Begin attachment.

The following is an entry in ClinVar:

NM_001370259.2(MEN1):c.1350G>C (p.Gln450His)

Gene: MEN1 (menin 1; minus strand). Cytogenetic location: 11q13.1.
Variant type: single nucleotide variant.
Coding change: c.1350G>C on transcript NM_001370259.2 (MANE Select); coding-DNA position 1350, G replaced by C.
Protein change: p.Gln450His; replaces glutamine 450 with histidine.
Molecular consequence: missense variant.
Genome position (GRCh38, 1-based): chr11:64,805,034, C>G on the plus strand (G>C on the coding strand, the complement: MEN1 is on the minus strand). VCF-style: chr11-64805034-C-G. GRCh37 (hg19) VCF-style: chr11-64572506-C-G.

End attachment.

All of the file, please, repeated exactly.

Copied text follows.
The following is an entry in ClinVar:

NM_001370259.2(MEN1):c.1350G>C (p.Gln450His)

Gene: MEN1 (menin 1; minus strand). Cytogenetic location: 11q13.1.
Variant type: single nucleotide variant.
Coding change: c.1350G>C on transcript NM_001370259.2 (MANE Select); coding-DNA position 1350, G replaced by C.
Protein change: p.Gln450His; replaces glutamine 450 with histidine.
Molecular consequence: missense variant.
Genome position (GRCh38, 1-based): chr11:64,805,034, C>G on the plus strand (G>C on the coding strand, the complement: MEN1 is on the minus strand). VCF-style: chr11-64805034-C-G. GRCh37 (hg19) VCF-style: chr11-64572506-C-G.